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How to sync music to your Android (Mac)

As you may know, I recently converted from the iPhone 4 to the Samsung Galaxy S3. The switch has been magnificent -- the only thing I miss from my iPhone is the ease of use regarding syncing music and apps with iTunes. If you have a Windows computer and an Android, the two sync very well. You can use a product called Android Kies, which is Android's version of iTunes. However, Android Kies didn't work on my Mac, and when I researched the problem online, it seemed there were thousands of users experiencing the same problem. If you look online for information about how to sync Android with Mac, there are hundreds of freeware programs. The thing is only about one or two of them actually work. If you have a Mac, you can either set your phone up as a disc image (.dmg) or use my go-to program -- Easy Phone Tunes. If you set your phone up as a dmg, it will allow you to manually drag and drop music onto your phone. Manually placing new songs on your phone every time you download a track could get annoying. If you download Easy Phone Tunes, it allows you to sync your music to your Android virtually using iTunes. First you have to download the program to your Mac, then go to the Android Play Store and download the app to your Android. Then plug your phone in and open the app from your Android. Now it will allow you to sync pre-made playlists from iTunes directly to your phone. It works like a charm! Every time you download a new song and sync it your playlist, plug your phone in and it will recognize you've downloaded a new song and sync only that track to your device. For all of you Android users out there who are having trouble getting music onto their phones, I hope this helped. And to all you iPhone users, make the switch already.

iPad Mini is real

Articles on articles on articles have been posted in the tech space this past few weeks talking about Apple releasing an iPad Mini. A very trusted source, the Verge, claims we can expect to see an iPad Mini announcement in late October. First off, if you look at Android tablets, we've seen the only successful models have been the Amazon Fire and Google Nexus tablets. I believe their success is due to their small size. I purchased a BlackBerry PlayBook more than a year ago and adored it because it had a nice form factor. I always thought the iPad was too big and hard to manoeuvre. I liked the PlayBook because it was small and it fit between my hands well. What can we expect in the iPad Mini, you may ask. It's looking like a 20-centimetre display with a 4:3 width to height ratio. Expect a front- and rear-facing camera and an ultra-thin design. Sound pretty good? I think so. The only issues I see with this iPad Mini is aren't all of the applications developed for the iPad develop for that big-screen resolution? Are the developers really going to resize their apps to fit on the Mini screen? What do you think of the iPad Mini? Are you a fan of the big or smaller screen? Hit me up on Twitter, @thedavidbell, or through my email, -- let's talk!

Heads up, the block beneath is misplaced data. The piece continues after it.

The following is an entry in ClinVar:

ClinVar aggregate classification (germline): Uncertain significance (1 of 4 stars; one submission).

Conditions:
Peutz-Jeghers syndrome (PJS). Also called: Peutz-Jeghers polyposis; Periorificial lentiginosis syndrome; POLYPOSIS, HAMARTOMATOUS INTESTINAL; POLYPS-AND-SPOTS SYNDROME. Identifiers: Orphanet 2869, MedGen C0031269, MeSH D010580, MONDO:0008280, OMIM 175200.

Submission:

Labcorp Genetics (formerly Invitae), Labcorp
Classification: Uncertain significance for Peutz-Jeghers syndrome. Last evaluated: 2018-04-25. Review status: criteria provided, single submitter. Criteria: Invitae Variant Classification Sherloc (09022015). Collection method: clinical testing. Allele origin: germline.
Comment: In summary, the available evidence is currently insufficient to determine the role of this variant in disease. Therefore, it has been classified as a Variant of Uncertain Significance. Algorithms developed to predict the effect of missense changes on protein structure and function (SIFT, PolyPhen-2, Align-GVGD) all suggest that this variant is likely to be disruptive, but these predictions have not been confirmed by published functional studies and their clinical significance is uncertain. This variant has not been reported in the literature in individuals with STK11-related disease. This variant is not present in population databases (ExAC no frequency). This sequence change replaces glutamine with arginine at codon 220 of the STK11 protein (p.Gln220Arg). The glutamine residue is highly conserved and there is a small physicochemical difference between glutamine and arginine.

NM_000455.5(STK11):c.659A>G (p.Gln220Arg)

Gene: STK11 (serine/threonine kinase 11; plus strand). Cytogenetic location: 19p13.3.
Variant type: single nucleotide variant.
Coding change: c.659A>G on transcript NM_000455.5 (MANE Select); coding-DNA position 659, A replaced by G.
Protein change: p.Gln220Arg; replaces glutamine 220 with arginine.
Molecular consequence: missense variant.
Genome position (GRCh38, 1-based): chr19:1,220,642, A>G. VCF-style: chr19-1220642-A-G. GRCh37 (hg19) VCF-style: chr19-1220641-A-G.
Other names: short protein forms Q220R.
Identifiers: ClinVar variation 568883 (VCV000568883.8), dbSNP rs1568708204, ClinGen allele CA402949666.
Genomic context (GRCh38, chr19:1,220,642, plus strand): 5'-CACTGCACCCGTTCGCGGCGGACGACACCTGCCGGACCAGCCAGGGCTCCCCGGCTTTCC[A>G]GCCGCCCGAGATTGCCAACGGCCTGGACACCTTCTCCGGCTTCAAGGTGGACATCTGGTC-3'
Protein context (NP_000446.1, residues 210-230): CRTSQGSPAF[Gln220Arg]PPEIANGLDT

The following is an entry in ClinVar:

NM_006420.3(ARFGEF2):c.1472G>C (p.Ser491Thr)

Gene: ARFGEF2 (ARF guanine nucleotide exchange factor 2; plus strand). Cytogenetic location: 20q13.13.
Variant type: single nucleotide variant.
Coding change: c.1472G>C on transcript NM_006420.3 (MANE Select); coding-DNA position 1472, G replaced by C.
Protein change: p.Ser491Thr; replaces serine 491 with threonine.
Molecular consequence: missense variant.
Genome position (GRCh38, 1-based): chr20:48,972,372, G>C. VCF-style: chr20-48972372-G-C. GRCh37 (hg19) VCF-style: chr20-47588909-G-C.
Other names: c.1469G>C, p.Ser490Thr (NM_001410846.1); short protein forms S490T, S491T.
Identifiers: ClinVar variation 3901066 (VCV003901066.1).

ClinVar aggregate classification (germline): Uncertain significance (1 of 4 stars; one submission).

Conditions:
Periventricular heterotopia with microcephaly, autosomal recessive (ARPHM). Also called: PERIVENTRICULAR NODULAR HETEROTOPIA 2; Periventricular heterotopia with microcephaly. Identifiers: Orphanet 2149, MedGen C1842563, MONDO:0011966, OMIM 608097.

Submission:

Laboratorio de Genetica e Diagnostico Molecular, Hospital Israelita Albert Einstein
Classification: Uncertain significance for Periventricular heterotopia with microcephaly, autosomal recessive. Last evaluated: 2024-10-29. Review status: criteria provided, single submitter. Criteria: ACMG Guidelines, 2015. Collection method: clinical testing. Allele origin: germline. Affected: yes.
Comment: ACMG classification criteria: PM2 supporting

New iPod Nano and Touch

Last week Apple decided to refresh its iPod Nano and Touch lineup. If you can even remember, the iPod Nano was falling off and becoming less and less relevant. Apple tried re-creating the Nano a few years back and making a super-small touch screen. The sales on that Nano were awful. It seemed Apple learned from their mistake and decided to make the iPod Nano a little bigger. I have to say I'm still not a fan of the Nano. My favorite iPod was the Nano back when it had the scroll wheel. As for the iPod Touch, you can now order the device in various colours. It also, of course, got some speed updates and a new and improved camera. Overall, not a big announcement -- something Apple did just to keep news buzzing.

Republished from the Winnipeg Free Press print edition October 14, 2012 ??65535

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